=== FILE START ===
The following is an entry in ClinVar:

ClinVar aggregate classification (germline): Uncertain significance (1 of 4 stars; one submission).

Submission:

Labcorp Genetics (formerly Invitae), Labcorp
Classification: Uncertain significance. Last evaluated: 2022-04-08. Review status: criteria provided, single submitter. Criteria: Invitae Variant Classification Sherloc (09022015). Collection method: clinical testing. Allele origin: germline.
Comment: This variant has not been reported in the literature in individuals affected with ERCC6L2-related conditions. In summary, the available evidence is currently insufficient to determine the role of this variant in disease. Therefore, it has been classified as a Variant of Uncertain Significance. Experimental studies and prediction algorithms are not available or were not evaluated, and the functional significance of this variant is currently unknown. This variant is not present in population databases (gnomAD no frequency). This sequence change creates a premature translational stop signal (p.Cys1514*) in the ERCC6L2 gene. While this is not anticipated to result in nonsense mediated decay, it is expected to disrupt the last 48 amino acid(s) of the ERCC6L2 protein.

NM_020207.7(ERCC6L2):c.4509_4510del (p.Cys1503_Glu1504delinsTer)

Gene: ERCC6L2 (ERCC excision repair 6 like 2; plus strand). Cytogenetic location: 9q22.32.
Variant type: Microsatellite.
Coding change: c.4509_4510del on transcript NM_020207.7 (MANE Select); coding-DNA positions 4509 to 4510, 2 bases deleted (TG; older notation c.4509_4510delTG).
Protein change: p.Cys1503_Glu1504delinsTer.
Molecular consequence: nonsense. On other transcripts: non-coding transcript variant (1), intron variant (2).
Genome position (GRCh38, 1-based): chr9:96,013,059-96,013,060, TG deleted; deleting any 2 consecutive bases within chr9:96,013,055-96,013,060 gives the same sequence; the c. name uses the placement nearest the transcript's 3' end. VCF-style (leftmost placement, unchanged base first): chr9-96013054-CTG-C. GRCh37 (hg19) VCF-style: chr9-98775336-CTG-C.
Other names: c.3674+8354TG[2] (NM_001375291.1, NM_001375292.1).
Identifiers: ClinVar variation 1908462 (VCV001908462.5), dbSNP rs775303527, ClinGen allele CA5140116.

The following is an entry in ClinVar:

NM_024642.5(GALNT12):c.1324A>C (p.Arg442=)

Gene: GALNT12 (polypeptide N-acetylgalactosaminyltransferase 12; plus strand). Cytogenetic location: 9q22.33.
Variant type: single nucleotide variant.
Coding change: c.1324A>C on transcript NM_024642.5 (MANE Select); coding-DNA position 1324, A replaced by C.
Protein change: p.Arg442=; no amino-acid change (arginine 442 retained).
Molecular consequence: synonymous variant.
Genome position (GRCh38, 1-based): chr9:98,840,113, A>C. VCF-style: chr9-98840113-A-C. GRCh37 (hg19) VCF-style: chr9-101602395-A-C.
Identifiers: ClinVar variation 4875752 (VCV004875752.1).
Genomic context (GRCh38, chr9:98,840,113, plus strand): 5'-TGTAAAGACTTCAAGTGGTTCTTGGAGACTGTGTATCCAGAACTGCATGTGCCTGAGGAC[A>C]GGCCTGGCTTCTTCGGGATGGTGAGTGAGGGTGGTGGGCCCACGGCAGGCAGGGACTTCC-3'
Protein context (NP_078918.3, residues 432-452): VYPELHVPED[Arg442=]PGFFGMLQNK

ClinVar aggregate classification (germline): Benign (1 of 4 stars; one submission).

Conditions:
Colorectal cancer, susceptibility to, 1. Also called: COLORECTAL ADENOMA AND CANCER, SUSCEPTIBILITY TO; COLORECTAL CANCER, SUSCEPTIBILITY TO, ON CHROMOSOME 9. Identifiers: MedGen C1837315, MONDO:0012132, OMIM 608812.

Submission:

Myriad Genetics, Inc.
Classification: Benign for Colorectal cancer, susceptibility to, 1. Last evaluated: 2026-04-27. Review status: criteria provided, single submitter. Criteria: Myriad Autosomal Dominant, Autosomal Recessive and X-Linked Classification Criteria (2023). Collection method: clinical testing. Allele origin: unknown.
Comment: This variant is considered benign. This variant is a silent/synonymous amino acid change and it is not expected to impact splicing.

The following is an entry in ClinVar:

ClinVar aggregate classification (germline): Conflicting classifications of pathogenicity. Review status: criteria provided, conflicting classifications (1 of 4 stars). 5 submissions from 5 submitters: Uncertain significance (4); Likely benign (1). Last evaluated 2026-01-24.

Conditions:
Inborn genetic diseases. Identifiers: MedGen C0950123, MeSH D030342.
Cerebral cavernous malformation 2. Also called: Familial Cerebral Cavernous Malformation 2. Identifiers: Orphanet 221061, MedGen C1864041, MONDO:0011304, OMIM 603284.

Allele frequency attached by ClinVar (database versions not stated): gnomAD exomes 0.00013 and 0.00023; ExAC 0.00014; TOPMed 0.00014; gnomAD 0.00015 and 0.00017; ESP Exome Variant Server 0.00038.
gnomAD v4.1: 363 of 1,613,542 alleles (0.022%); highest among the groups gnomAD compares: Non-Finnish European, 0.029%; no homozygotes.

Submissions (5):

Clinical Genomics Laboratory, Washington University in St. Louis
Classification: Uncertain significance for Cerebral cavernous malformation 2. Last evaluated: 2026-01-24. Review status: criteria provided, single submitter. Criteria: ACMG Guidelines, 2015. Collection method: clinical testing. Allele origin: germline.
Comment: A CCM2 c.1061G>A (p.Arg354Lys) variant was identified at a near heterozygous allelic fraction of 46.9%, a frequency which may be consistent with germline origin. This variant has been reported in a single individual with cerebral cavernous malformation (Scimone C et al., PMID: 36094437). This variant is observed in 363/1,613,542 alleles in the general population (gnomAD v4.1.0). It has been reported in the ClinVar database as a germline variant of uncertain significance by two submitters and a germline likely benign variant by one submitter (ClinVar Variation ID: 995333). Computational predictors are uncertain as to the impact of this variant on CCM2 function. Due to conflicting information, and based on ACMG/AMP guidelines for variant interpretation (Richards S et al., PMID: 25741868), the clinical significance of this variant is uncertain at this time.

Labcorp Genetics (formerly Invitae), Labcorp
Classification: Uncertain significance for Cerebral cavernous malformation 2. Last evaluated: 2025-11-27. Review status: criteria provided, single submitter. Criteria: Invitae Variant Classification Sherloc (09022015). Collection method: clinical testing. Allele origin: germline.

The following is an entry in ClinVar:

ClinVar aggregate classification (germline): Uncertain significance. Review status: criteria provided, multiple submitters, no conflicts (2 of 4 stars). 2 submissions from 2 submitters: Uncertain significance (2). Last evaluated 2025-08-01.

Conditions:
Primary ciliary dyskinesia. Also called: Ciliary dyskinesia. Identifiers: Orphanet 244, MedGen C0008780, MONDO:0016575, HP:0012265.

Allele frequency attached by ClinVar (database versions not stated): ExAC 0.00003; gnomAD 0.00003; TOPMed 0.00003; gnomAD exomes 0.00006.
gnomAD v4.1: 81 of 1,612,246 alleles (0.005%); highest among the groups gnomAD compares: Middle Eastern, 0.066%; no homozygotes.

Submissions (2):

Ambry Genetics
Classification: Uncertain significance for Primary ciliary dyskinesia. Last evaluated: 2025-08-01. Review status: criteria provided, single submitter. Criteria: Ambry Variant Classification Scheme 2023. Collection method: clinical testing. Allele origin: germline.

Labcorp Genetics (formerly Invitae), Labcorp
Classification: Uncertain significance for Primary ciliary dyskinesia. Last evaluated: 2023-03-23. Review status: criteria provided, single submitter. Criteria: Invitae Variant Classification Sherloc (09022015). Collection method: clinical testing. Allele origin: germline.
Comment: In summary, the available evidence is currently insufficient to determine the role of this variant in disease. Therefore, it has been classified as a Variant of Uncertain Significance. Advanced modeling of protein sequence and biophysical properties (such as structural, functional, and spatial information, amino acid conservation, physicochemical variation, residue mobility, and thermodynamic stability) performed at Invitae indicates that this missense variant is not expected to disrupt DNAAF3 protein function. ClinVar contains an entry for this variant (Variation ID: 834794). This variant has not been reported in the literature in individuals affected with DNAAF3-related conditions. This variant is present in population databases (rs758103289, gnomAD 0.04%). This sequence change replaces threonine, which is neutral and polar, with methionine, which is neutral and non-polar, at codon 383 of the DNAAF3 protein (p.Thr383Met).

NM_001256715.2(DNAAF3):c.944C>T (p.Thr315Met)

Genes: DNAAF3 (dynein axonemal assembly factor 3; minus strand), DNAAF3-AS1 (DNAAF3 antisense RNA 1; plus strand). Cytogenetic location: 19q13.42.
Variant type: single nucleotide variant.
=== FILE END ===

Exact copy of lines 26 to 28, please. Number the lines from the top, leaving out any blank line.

Protein context (NP_078918.3, residues 432-452): VYPELHVPED[Arg442=]PGFFGMLQNK

ClinVar aggregate classification (germline): Benign (1 of 4 stars; one submission).

Conditions: